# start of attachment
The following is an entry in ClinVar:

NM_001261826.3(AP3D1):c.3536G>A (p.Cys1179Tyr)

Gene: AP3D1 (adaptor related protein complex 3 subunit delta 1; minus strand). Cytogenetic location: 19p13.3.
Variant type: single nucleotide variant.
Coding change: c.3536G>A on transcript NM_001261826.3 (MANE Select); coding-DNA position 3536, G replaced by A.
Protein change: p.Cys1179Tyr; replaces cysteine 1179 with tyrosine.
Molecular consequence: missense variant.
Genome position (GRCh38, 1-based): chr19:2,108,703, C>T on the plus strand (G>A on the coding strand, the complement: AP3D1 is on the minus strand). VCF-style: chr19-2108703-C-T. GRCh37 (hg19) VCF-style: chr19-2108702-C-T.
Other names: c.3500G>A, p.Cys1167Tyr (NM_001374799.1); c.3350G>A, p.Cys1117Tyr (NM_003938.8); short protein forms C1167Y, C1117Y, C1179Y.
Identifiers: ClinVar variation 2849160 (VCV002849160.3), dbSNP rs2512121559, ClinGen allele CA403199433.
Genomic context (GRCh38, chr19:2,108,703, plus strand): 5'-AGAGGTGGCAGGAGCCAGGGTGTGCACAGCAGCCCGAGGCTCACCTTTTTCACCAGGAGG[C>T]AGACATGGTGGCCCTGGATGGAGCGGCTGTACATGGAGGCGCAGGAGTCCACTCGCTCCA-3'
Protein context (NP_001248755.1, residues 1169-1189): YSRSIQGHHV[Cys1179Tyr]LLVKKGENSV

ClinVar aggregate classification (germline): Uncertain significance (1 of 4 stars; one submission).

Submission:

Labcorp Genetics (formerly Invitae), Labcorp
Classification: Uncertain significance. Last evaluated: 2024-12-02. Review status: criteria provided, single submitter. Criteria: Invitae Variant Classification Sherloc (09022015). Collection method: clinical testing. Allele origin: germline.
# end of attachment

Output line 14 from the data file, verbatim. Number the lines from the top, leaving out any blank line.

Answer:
Submission: